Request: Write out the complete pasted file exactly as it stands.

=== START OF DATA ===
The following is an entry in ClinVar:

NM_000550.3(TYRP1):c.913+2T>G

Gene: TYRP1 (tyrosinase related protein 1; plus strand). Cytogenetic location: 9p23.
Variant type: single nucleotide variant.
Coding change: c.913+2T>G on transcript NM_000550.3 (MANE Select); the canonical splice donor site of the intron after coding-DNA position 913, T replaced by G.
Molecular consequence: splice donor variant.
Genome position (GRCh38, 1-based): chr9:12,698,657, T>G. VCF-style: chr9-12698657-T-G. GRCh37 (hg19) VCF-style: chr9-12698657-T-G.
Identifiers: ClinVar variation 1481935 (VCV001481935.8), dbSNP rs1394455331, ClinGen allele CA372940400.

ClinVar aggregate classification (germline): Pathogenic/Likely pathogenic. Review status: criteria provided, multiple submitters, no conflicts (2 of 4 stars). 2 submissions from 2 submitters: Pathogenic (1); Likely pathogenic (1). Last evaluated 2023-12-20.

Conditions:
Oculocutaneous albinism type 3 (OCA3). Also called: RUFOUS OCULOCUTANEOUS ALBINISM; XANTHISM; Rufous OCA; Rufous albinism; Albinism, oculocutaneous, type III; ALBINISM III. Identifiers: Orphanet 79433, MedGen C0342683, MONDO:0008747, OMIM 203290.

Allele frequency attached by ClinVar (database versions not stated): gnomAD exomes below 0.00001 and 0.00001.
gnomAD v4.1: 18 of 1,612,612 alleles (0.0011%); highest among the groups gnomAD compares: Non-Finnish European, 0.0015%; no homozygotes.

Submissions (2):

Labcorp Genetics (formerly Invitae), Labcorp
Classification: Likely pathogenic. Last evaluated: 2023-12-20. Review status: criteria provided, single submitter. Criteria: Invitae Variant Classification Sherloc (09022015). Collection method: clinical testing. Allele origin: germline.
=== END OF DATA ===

The following is an entry in ClinVar:

NM_000550.3(TYRP1):c.913+2T>G

Gene: TYRP1 (tyrosinase related protein 1; plus strand). Cytogenetic location: 9p23.
Variant type: single nucleotide variant.
Coding change: c.913+2T>G on transcript NM_000550.3 (MANE Select); the canonical splice donor site of the intron after coding-DNA position 913, T replaced by G.
Molecular consequence: splice donor variant.
Genome position (GRCh38, 1-based): chr9:12,698,657, T>G. VCF-style: chr9-12698657-T-G. GRCh37 (hg19) VCF-style: chr9-12698657-T-G.
Identifiers: ClinVar variation 1481935 (VCV001481935.8), dbSNP rs1394455331, ClinGen allele CA372940400.

ClinVar aggregate classification (germline): Pathogenic/Likely pathogenic. Review status: criteria provided, multiple submitters, no conflicts (2 of 4 stars). 2 submissions from 2 submitters: Pathogenic (1); Likely pathogenic (1). Last evaluated 2023-12-20.

Conditions:
Oculocutaneous albinism type 3 (OCA3). Also called: RUFOUS OCULOCUTANEOUS ALBINISM; XANTHISM; Rufous OCA; Rufous albinism; Albinism, oculocutaneous, type III; ALBINISM III. Identifiers: Orphanet 79433, MedGen C0342683, MONDO:0008747, OMIM 203290.

Allele frequency attached by ClinVar (database versions not stated): gnomAD exomes below 0.00001 and 0.00001.
gnomAD v4.1: 18 of 1,612,612 alleles (0.0011%); highest among the groups gnomAD compares: Non-Finnish European, 0.0015%; no homozygotes.

Submissions (2):

Labcorp Genetics (formerly Invitae), Labcorp
Classification: Likely pathogenic. Last evaluated: 2023-12-20. Review status: criteria provided, single submitter. Criteria: Invitae Variant Classification Sherloc (09022015). Collection method: clinical testing. Allele origin: germline.